High School (book)
High School is a book of memoirs by twin sisters Sara Quin and Tegan Quin, known from their band, Tegan and Sara. The book was published on 2019-09-24 and includes numerous memoirs written by Tegan or Sara Quin about their formative years in high school while growing up in Canada in the mid-to-late 1990s. Their memoirs discuss going through puberty, dating and discovering their sexuality, partying and using drugs, their parents' separation, their love of music, learning how to play, and forming a band.
|Own?||Hardcover, USA, 1st edition, signed by the authors.|
|Read?||Hardcover, USA, 1st edition.|
Knowing I was a fan of the band, my wife bought me a signed hardcover copy of this book for my birthday in 2020. It sat on my shelf for almost two years while I worked through my existing pile of books, but I finally began reading it in 2022. I was surprised to discover that this was one of the few books I've read that I had a hard time putting down. I would recommend it to any fan of the group, but also to anyone who might be raising gay or rebellious teens.
- The various stories are interesting and give a mostly uncensored peek into the life of a teenage girl in the 1990s. Both Quins speak candidly about their drug use, sex lives, divorced parents, and coming to terms with their lesbianism in a culture that hates the LGBT. I found this to be very intriguing.
- Reading through all the bullshit the girls went through was a bit eye-opening for me. Although my own teen years were pretty traumatic, the fact that I was a straight male meant that my life was practically charmed compared to theirs.
- Because the sisters are the same age as I, I remember all of their references to pop culture. However, most of what they embraced, I eschewed, so it was interesting seeing it from the other side.
- The book includes dozens of photos of the girls and their family and friends which are really helpful for picturing how their looks changed as the book progressed.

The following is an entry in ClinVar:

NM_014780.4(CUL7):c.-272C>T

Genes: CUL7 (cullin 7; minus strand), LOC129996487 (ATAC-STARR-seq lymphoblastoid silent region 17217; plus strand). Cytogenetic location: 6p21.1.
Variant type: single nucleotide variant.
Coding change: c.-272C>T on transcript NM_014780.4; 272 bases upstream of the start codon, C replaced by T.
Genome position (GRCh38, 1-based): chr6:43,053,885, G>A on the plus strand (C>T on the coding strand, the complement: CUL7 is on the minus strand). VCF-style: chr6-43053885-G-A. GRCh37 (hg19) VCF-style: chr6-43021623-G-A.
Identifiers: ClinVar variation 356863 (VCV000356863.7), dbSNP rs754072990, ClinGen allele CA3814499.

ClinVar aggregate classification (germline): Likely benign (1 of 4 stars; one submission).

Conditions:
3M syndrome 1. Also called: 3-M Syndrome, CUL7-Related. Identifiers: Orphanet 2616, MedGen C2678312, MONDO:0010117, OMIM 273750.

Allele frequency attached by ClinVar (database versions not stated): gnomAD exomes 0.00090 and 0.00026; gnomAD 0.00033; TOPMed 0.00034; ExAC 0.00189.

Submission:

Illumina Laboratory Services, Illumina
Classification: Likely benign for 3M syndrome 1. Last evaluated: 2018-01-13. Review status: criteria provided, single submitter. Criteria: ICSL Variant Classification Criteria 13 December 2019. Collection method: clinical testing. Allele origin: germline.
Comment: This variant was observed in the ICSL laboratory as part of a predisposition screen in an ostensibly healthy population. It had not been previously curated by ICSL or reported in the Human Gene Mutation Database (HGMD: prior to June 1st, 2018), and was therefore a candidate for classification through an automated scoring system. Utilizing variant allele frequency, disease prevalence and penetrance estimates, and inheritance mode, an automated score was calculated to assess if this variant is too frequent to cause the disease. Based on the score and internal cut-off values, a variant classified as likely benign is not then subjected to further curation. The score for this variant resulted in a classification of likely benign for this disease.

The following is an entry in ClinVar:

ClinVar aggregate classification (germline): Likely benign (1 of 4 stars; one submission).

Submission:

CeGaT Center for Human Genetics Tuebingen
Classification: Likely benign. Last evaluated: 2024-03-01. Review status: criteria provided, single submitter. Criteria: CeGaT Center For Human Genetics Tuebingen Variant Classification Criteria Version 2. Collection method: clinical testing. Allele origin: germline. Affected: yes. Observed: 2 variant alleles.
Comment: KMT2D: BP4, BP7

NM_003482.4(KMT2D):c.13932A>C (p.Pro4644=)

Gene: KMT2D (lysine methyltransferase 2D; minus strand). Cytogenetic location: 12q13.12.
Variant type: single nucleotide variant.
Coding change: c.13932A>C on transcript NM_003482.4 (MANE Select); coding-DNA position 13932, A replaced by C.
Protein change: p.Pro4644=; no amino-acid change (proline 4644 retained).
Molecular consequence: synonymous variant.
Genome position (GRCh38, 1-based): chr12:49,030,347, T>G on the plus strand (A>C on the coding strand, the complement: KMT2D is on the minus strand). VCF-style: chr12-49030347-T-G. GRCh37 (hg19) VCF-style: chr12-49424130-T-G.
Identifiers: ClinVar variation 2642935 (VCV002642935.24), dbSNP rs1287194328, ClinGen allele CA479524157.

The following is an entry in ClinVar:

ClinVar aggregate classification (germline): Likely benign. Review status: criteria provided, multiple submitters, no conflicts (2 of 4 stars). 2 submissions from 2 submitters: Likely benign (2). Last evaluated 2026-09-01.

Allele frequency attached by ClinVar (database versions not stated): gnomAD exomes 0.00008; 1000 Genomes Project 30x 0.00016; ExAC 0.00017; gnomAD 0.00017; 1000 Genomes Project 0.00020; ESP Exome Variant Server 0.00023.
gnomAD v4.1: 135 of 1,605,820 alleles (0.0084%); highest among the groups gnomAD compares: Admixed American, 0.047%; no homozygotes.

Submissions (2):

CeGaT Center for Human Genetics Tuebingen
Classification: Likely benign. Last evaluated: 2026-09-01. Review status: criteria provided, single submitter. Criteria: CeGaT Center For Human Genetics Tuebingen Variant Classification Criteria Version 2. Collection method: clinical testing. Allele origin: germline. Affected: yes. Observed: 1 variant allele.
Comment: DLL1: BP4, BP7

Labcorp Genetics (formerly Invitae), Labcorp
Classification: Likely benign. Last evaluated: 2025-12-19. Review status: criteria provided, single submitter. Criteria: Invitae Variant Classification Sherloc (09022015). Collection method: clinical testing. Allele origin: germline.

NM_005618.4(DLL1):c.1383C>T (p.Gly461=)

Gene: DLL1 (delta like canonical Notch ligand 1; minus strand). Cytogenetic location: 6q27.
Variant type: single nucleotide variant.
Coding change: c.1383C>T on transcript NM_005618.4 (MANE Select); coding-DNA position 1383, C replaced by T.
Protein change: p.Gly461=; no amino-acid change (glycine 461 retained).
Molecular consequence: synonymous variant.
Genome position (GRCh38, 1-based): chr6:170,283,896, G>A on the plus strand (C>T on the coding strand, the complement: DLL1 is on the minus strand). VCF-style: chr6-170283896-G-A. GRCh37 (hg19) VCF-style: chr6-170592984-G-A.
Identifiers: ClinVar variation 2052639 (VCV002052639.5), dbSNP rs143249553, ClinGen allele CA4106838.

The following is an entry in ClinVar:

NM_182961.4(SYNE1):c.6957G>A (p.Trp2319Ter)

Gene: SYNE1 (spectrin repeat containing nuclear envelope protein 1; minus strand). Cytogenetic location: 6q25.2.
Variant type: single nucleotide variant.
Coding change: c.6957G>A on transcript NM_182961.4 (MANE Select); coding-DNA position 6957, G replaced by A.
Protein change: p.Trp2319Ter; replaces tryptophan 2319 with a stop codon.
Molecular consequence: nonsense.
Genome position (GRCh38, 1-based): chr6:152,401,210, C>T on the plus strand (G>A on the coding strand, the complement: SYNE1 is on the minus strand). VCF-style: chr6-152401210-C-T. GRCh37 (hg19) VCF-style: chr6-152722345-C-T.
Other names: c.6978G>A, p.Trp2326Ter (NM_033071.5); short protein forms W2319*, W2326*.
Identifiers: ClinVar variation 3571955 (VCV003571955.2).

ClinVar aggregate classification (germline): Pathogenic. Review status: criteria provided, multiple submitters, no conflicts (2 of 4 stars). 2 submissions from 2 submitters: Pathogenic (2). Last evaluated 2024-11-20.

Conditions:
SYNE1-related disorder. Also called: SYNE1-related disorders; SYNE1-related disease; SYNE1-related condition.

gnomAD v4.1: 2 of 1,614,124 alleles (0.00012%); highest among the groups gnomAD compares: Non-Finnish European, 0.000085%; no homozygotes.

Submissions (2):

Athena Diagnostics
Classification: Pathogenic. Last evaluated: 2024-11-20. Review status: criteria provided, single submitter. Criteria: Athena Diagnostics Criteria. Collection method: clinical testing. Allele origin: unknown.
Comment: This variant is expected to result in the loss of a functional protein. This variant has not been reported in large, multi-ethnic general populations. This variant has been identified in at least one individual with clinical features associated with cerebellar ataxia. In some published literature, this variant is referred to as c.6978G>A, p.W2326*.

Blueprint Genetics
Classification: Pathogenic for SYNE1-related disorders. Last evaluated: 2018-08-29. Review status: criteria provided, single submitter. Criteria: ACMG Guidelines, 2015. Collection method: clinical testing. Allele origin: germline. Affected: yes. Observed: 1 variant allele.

- As is common with most memoirs, especially those dealing with childhood, I question the veracity of a lot of these stories. I don't think either woman is purposely being deceptive, but some of the memories seem far too detailed to be trustworthy. A lot of research into memory has taught us that, the older our memories get, the more likely they are to get confabulated. I think a lot of the details are not so much accurate, but used more to convey a feeling. Luckily, the girls had various sources like diaries, photographs, video recordings, to help jog their memories.
- Since the authors are musicians and not writers, some of the word choices they use are forced.
- The memoirs will often include a person who won't be described in detail until a later memoir. This results in a lot of blank faces in my head of people I can't picture. It would have been nice if each person was described before being included in a memoir which focused on them. However, while Tegan and Sara are used to having their lives on public display, I doubt their friends are, so I understand why they are left vague.
- The labels for the included photographs are in the very back of the book which requires a lot of flipping back and forth to read and see. It would have been a lot nicer if these notes were with the photos, or, at least on a nearby page.